The present invention relates to a beam construction for dressing up or camouflaging interior walls or for subdividing rooms, and comprises vertical and horizontal beams formed by units having rectangular cross sections.

Sets of units for the construction of wall systems having vertical and horizontal supports which can be combined with cabinets and the like are well known in the art. Such wall systems, normally arranged along interior walls or as room dividers, are desirable for their decorative, wall camouflaging aspect on the one hand, and for interrupting the line of vision on the other hand. However, an undesirable characteristic of such prior art units is that they occupy a considerable amount of needed space, and that they may quickly show wear if they are repeatedly dis- and reassembled. A particular prior art system having the latter disadvantage is disclosed in German Published Application (DOS) No. 2,304,698, which discloses vertical beams sub-divided into partial beams connected by slotted spacer rails which bridge vertical recesses in the respective partial beams, and which simultaneously serve to receive the hooked portions of support members for horizontal units to be supported between the vertical beams. The horizontal units also are subdivided into two portions connected by spacers.

The object of the present invention is an arrangement which, while effective for camouflaging walls or subdividing rooms, is also decorative and requires much less space than prior art wall systems. The arrangement is also extremely effective for linking various articles of furniture.

According to the invention, sturdy vertical beams having slotted sides are provided with slotted rails into which shelves, cabinets and the like can be hung by means of carrier hooks. The assembly is so formed that the various components, which are normally made of wood, are not damaged to any substantial extent even by frequent dis- and reassembly. Moreover, the slotted rails are, to all intents and purposes, hidden from view.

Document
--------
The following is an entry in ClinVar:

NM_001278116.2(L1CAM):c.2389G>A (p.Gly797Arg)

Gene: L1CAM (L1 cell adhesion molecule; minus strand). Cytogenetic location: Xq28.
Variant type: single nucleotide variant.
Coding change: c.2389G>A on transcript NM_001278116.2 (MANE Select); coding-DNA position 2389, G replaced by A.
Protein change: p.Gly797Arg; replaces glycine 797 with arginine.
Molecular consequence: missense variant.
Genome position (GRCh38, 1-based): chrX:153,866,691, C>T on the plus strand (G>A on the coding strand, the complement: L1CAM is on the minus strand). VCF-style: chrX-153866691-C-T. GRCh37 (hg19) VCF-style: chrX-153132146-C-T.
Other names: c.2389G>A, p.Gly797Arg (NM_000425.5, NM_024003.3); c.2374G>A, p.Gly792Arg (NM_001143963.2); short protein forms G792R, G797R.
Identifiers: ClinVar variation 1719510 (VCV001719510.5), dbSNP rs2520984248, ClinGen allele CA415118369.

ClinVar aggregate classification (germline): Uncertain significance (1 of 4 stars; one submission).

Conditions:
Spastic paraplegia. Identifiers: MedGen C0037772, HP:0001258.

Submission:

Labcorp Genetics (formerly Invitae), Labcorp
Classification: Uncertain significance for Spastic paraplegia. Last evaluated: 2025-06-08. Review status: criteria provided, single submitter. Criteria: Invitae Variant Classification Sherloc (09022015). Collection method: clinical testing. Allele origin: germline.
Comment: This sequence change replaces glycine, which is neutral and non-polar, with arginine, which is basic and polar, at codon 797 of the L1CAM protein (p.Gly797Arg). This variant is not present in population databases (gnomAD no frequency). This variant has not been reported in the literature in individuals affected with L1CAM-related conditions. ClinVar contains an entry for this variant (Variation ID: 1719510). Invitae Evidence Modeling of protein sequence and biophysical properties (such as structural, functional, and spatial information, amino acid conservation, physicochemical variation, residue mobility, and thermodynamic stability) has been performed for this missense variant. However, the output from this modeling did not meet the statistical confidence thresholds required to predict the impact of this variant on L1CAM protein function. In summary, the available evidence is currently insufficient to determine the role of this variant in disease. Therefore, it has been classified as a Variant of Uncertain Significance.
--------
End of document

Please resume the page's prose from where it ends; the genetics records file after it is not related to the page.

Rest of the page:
In order that the invention may be more clearly understood, reference will now be made to the accompanying drawings, in which several embodiments of the invention are shown for purposes of illustration, and in which:

FIG. 1 is a vertical section of a vertical beam having slotted rails, showing two arrangements for hanging horizontal units therein.

FIG. 2 is a front view of one type of carrier hook used in the system according to the invention.

FIG. 3 is a front view of a second type of carrier hook used in the system according to the invention.

FIG. 4 is a front view of the arrangement according to the invention, showing a furniture unit hung between two vertical beams.

FIG. 5 is a side view of a vertical beam according to the invention, showing the construction of a slotted rail.

FIG. 6 is an exploded plan view of the slotted rail.

FIG. 7 is a plan view of the arrangement shown in FIG. 4.

FIG. 8 shows a modification of FIG. 6, for use in curved room dividers.

A wall system according to the invention comprises a plurality of vertical beams 1 which may be arranged as desired either along existing interior walls, or as a subdividing wall partitioning a room. As will be explained, the system is sufficiently flexible to permit either an arrangement along a single longitudinal axis, or a curved arrangement.

One or both sides of beams 1 are provided with a recessed vertical groove 16 in which are disposed rails 2 extending along a substantial portion of the length of the beams and having narrow slots 3 at predetermined intervals therein. It will be noted that, in use, the slotted rails 2 are not visible, first, because they are arranged along the sides rather than the front of beams 1, and secondly, because groove 16 which provides access to the rails is exceedingly narrow, as narrow as 3 mm in width.

Shelves or furniture units to be supported between adjacent vertical beams 1 are provided with vertical grooves 14 in their ends facing beams 1, permitting the insertion of carriers which are also adapted to engage slots 3 of vertical rails 2. The bottom faces of units 13 are provided with horizontal grooves 16a similar to vertical grooves 16 in beams 1, and have rails 2a disposed therein similar to the rails disposed in said vertical grooves. However, the horizontal rails in units 13 have only a single slot or indentation 4 or 4a adjacent each and thereof, as will be described hereinafter. These indentations, being located in the bottom face of the units, are invisible during normal inspection. As shown in FIG. 1, such indentations may also be provided in the top faces of said units if versatility is desired.